But because our parents are authority figures whom we look up to, we automatically place a great deal of weight on their words, regardless of their validity. We believe what they say is true, if not rationally, then emotionally. Through conscious challenging of these beliefs we can move past these deep-seated emotional barriers.

You need a license to sell lemonade and to drive a car, but not to be a parent. In school it is compulsory to teach you about igneous rocks, yet most people never get even a rudimentary education on parenting skills. Everyone is just making it up as they go along, doing the best that they can under the circumstances. This unfortunately means that there are a lot of parents that aren’t quite in the running for parent of the year.

Naturally, you understand that your parents probably meant well. They behaved in the only way that they could have given their GEBE so there is no point blaming them, but at the same time that doesn’t make their comments or actions always valid. Since their messaging was objectively unhelpful and untrue, it is high time to change those beliefs into something more reasonable.

It is of course ridiculous to say that you aren’t good enough. You are a perfectly normal and functional human being. You’ve had successes, you’ve had failures, and you keep trying. Objectively, if you were to reset your life and consider today Day 1, well, you’d be starting out with a pretty good hand compared to many people. You have much to be grateful for.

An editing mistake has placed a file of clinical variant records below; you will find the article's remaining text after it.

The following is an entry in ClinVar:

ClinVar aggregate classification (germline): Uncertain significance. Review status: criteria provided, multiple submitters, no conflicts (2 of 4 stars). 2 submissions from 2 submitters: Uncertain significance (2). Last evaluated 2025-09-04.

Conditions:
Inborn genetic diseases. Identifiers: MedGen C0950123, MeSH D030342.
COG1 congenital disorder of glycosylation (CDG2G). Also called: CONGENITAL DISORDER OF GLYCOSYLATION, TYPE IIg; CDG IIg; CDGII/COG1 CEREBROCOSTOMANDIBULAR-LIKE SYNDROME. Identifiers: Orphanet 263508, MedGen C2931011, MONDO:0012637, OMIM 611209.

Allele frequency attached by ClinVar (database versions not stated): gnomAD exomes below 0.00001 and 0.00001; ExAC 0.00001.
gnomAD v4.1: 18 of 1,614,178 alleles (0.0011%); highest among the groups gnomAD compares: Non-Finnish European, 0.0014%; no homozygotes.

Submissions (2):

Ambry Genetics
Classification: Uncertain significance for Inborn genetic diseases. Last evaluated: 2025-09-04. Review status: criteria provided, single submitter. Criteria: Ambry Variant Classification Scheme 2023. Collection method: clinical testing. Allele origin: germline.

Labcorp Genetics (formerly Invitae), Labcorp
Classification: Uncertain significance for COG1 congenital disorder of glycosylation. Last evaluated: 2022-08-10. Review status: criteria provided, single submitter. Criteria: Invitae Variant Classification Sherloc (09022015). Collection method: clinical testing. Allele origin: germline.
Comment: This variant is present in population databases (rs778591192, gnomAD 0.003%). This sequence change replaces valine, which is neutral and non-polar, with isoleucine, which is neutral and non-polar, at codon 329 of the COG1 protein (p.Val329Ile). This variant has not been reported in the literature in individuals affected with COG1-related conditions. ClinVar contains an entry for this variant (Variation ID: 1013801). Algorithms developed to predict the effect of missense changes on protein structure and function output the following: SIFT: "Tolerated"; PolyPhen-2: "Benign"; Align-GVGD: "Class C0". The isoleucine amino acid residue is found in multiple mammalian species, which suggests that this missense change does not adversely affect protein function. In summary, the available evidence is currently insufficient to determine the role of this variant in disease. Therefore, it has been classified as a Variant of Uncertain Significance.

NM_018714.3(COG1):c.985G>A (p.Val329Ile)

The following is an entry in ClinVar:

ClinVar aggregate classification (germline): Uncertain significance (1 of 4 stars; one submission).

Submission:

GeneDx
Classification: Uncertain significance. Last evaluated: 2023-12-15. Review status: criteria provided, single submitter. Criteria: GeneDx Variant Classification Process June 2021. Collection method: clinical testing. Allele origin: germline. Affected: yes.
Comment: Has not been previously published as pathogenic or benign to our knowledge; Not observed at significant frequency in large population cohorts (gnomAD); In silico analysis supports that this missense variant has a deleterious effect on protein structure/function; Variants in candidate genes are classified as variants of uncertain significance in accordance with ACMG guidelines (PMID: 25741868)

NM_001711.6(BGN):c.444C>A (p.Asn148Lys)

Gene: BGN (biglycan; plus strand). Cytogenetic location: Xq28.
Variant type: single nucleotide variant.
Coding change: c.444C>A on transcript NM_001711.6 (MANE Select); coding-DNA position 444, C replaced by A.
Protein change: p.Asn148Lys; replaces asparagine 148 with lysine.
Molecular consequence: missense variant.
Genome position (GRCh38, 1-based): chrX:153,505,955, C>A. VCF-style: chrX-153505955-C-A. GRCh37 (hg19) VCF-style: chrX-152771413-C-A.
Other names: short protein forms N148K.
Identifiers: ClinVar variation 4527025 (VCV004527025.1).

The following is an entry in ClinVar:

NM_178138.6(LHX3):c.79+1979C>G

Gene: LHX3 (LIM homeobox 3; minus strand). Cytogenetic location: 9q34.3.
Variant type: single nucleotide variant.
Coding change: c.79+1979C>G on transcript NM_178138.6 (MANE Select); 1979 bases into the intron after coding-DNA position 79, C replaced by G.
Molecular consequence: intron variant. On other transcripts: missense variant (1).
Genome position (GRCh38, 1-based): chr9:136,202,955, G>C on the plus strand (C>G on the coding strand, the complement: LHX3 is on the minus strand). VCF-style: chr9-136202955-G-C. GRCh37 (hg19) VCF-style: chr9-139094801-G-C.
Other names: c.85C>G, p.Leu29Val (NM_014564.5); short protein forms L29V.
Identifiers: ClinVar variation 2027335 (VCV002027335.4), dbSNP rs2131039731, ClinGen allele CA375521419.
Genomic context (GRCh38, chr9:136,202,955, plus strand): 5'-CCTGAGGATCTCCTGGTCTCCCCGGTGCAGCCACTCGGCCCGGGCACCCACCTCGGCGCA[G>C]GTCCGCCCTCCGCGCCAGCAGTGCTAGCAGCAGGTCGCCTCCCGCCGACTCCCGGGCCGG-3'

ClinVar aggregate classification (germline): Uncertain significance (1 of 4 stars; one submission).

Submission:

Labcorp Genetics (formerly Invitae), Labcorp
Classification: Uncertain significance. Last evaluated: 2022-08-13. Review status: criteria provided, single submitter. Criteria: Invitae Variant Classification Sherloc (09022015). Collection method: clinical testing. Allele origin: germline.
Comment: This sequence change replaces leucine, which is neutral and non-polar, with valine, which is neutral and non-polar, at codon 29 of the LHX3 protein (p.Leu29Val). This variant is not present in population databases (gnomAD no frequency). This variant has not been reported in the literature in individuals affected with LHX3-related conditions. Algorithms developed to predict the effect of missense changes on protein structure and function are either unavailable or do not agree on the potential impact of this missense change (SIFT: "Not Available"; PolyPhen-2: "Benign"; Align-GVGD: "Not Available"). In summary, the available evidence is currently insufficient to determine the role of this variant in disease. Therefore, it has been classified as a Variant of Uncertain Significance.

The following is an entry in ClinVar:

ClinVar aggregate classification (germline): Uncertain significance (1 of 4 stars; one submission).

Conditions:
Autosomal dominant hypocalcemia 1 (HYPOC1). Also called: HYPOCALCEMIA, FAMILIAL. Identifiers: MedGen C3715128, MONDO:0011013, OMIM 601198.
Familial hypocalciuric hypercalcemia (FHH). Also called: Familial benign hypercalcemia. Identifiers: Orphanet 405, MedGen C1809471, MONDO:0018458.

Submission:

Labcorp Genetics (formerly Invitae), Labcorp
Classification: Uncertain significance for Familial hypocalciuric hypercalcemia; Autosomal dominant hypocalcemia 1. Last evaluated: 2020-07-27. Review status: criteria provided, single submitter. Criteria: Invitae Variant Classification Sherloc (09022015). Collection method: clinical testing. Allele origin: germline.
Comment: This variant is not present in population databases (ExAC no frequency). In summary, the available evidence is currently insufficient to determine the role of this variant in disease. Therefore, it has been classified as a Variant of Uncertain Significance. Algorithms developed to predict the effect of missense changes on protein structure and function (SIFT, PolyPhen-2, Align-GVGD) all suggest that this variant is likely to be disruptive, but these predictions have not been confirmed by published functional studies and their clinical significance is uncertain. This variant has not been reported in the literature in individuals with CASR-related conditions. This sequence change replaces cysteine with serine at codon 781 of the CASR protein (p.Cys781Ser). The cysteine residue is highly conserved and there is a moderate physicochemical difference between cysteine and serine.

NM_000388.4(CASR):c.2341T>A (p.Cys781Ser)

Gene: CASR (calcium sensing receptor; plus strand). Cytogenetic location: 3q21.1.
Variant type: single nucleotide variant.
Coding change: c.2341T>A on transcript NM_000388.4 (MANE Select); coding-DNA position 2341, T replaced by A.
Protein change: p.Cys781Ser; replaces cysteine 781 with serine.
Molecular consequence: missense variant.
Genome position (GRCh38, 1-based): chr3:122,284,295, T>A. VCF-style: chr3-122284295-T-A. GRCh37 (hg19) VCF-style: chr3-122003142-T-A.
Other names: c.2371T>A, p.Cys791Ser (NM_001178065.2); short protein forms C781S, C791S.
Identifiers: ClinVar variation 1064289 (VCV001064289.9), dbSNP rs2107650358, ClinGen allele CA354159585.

You realise that self-esteem is just another story that you tell yourself, and you need to work on rewriting that story for yourself, every day.


Once you have a reasoned belief worked out, keep reinforcing it to yourself.

Every day take note of evidence that supports your new beliefs.

Today, I finished the Johnson account ahead of schedule, my boss praised me for the quality of my work, I helped an old lady carry her luggage up some stairs, I was finally able to hold a handstand for over a minute. I’m getting places in life!

To make this technique more effective, try to establish a daily routine of writing it down with pen and paper.

Regularly try and capture your thoughts, challenges and rational responses, along with any evidence that back up your reasoned beliefs. Don’t worry about channelling Shakespeare, you aren’t writing this for an audience, it is just for you. It doesn’t even need to be comprehensible other than to yourself. The very process of writing out your feelings is scientifically proven to have beneficial effects.

These techniques may not get you all the way to happiness and serenity, but they’re a good starting point. At the least, they give you some logical detachment and acceptance from which you can better evaluate your situation and rewrite your story.

With enough practice, your perspective on life will slowly change. You will come to find that few things are as bad as they may first seem. Your outdated OS feeds you exaggerated or unwarranted beliefs all the time. By replacing these beliefs and perceptions, you change your story, and more importantly you change how you feel about your story. And once you change those things, you effectively change your life for the better.